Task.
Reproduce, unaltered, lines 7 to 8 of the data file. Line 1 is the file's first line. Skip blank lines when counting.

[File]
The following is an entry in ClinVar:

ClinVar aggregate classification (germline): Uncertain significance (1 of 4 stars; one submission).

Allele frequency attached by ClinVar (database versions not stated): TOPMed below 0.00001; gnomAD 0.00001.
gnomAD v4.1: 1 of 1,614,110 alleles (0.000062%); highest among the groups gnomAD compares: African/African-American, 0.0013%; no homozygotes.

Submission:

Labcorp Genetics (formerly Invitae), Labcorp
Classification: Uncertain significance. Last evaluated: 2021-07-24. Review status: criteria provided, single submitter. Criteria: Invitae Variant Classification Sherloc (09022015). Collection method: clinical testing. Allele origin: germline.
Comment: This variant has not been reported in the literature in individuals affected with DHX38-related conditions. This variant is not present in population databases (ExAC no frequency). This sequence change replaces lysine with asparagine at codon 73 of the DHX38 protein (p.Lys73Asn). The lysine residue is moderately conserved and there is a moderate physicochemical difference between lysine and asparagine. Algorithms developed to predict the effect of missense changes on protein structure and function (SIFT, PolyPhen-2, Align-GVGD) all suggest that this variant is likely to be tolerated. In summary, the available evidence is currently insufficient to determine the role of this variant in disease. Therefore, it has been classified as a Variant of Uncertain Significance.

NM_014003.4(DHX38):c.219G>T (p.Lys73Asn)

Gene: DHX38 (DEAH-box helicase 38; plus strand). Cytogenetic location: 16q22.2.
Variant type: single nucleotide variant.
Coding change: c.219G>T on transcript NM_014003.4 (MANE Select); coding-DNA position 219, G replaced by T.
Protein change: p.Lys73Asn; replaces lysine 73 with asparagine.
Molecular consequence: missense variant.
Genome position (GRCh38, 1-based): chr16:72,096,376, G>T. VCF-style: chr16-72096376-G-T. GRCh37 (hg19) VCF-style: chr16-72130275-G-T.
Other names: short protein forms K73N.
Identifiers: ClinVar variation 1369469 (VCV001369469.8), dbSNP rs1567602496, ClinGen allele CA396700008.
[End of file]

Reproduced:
Classification: Uncertain significance. Last evaluated: 2021-07-24. Review status: criteria provided, single submitter. Criteria: Invitae Variant Classification Sherloc (09022015). Collection method: clinical testing. Allele origin: germline.
Comment: This variant has not been reported in the literature in individuals affected with DHX38-related conditions. This variant is not present in population databases (ExAC no frequency). This sequence change replaces lysine with asparagine at codon 73 of the DHX38 protein (p.Lys73Asn). The lysine residue is moderately conserved and there is a moderate physicochemical difference between lysine and asparagine. Algorithms developed to predict the effect of missense changes on protein structure and function (SIFT, PolyPhen-2, Align-GVGD) all suggest that this variant is likely to be tolerated. In summary, the available evidence is currently insufficient to determine the role of this variant in disease. Therefore, it has been classified as a Variant of Uncertain Significance.